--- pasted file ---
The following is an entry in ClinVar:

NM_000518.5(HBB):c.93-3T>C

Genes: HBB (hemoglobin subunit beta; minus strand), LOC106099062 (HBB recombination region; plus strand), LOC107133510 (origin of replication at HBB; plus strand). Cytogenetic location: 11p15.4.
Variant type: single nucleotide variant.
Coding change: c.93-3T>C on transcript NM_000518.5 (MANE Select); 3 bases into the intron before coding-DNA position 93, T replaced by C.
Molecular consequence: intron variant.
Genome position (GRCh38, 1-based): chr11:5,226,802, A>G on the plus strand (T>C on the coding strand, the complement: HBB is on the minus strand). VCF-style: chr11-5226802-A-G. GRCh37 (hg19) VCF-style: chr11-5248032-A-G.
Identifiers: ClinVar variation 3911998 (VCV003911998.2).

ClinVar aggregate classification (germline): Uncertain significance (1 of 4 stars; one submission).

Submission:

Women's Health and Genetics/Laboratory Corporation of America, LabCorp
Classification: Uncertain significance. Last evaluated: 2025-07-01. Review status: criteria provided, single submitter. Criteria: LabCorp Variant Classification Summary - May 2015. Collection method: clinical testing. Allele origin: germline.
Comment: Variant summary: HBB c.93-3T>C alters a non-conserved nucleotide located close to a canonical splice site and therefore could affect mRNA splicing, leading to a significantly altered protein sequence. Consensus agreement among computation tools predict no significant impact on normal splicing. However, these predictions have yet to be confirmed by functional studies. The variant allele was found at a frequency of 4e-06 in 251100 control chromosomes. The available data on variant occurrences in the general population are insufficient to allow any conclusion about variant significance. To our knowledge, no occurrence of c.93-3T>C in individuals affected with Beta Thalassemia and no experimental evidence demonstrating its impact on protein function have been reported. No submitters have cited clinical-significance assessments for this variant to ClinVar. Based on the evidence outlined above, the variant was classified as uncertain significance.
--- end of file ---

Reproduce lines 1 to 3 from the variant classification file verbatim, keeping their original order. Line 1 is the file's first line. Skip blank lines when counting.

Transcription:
The following is an entry in ClinVar:

NM_000518.5(HBB):c.93-3T>C

Genes: HBB (hemoglobin subunit beta; minus strand), LOC106099062 (HBB recombination region; plus strand), LOC107133510 (origin of replication at HBB; plus strand). Cytogenetic location: 11p15.4.